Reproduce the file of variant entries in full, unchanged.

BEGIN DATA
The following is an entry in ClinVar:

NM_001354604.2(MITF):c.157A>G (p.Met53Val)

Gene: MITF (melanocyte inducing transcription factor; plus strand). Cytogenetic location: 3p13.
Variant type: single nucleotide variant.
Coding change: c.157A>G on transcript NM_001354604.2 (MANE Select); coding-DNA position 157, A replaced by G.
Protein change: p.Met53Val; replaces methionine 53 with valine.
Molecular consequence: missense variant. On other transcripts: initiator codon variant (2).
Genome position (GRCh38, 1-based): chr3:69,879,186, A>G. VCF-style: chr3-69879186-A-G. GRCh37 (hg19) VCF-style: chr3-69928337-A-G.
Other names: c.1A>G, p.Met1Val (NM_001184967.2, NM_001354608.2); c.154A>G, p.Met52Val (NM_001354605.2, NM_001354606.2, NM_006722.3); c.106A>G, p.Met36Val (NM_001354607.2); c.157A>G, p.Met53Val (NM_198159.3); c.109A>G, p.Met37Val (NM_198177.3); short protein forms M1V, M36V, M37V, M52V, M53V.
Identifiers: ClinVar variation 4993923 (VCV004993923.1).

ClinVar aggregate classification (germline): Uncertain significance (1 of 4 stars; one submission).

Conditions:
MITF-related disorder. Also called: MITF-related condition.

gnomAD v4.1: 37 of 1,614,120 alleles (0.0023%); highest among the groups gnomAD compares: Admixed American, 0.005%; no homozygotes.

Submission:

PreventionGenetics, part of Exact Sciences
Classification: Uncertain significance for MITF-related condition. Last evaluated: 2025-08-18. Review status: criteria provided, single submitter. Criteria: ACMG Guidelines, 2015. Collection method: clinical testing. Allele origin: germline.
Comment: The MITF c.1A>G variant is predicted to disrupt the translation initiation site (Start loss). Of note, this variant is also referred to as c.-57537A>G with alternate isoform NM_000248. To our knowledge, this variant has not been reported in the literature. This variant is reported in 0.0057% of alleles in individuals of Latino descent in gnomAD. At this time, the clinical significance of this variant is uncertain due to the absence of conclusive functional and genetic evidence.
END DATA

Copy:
The following is an entry in ClinVar:

NM_001354604.2(MITF):c.157A>G (p.Met53Val)

Gene: MITF (melanocyte inducing transcription factor; plus strand). Cytogenetic location: 3p13.
Variant type: single nucleotide variant.
Coding change: c.157A>G on transcript NM_001354604.2 (MANE Select); coding-DNA position 157, A replaced by G.
Protein change: p.Met53Val; replaces methionine 53 with valine.
Molecular consequence: missense variant. On other transcripts: initiator codon variant (2).
Genome position (GRCh38, 1-based): chr3:69,879,186, A>G. VCF-style: chr3-69879186-A-G. GRCh37 (hg19) VCF-style: chr3-69928337-A-G.
Other names: c.1A>G, p.Met1Val (NM_001184967.2, NM_001354608.2); c.154A>G, p.Met52Val (NM_001354605.2, NM_001354606.2, NM_006722.3); c.106A>G, p.Met36Val (NM_001354607.2); c.157A>G, p.Met53Val (NM_198159.3); c.109A>G, p.Met37Val (NM_198177.3); short protein forms M1V, M36V, M37V, M52V, M53V.
Identifiers: ClinVar variation 4993923 (VCV004993923.1).

ClinVar aggregate classification (germline): Uncertain significance (1 of 4 stars; one submission).

Conditions:
MITF-related disorder. Also called: MITF-related condition.

gnomAD v4.1: 37 of 1,614,120 alleles (0.0023%); highest among the groups gnomAD compares: Admixed American, 0.005%; no homozygotes.

Submission:

PreventionGenetics, part of Exact Sciences
Classification: Uncertain significance for MITF-related condition. Last evaluated: 2025-08-18. Review status: criteria provided, single submitter. Criteria: ACMG Guidelines, 2015. Collection method: clinical testing. Allele origin: germline.
Comment: The MITF c.1A>G variant is predicted to disrupt the translation initiation site (Start loss). Of note, this variant is also referred to as c.-57537A>G with alternate isoform NM_000248. To our knowledge, this variant has not been reported in the literature. This variant is reported in 0.0057% of alleles in individuals of Latino descent in gnomAD. At this time, the clinical significance of this variant is uncertain due to the absence of conclusive functional and genetic evidence.